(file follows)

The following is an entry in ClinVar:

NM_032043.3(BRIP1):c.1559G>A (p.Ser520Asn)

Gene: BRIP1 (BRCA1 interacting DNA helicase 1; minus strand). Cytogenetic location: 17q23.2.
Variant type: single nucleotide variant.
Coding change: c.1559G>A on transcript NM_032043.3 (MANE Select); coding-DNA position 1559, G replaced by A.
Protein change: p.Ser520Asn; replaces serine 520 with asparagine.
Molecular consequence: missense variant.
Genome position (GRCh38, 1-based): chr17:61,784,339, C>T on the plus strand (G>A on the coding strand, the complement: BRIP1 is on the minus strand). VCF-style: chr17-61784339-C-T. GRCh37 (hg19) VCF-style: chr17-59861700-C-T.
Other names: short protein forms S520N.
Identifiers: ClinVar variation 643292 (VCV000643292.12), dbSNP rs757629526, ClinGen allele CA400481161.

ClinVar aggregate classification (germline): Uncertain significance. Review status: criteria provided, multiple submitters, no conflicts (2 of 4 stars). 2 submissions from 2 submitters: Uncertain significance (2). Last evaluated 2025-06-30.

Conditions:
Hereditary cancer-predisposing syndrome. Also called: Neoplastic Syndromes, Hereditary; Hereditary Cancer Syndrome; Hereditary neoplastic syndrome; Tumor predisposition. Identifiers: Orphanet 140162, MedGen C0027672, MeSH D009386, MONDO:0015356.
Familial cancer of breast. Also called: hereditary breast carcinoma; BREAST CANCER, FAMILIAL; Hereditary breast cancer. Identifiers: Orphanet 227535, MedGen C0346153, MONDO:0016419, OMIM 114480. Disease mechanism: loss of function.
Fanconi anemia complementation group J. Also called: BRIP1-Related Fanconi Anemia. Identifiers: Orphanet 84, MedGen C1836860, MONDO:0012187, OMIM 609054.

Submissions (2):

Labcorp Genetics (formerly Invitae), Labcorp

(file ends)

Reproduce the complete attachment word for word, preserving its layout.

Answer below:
The following is an entry in ClinVar:

NM_032043.3(BRIP1):c.1559G>A (p.Ser520Asn)

Gene: BRIP1 (BRCA1 interacting DNA helicase 1; minus strand). Cytogenetic location: 17q23.2.
Variant type: single nucleotide variant.
Coding change: c.1559G>A on transcript NM_032043.3 (MANE Select); coding-DNA position 1559, G replaced by A.
Protein change: p.Ser520Asn; replaces serine 520 with asparagine.
Molecular consequence: missense variant.
Genome position (GRCh38, 1-based): chr17:61,784,339, C>T on the plus strand (G>A on the coding strand, the complement: BRIP1 is on the minus strand). VCF-style: chr17-61784339-C-T. GRCh37 (hg19) VCF-style: chr17-59861700-C-T.
Other names: short protein forms S520N.
Identifiers: ClinVar variation 643292 (VCV000643292.12), dbSNP rs757629526, ClinGen allele CA400481161.

ClinVar aggregate classification (germline): Uncertain significance. Review status: criteria provided, multiple submitters, no conflicts (2 of 4 stars). 2 submissions from 2 submitters: Uncertain significance (2). Last evaluated 2025-06-30.

Conditions:
Hereditary cancer-predisposing syndrome. Also called: Neoplastic Syndromes, Hereditary; Hereditary Cancer Syndrome; Hereditary neoplastic syndrome; Tumor predisposition. Identifiers: Orphanet 140162, MedGen C0027672, MeSH D009386, MONDO:0015356.
Familial cancer of breast. Also called: hereditary breast carcinoma; BREAST CANCER, FAMILIAL; Hereditary breast cancer. Identifiers: Orphanet 227535, MedGen C0346153, MONDO:0016419, OMIM 114480. Disease mechanism: loss of function.
Fanconi anemia complementation group J. Also called: BRIP1-Related Fanconi Anemia. Identifiers: Orphanet 84, MedGen C1836860, MONDO:0012187, OMIM 609054.

Submissions (2):

Labcorp Genetics (formerly Invitae), Labcorp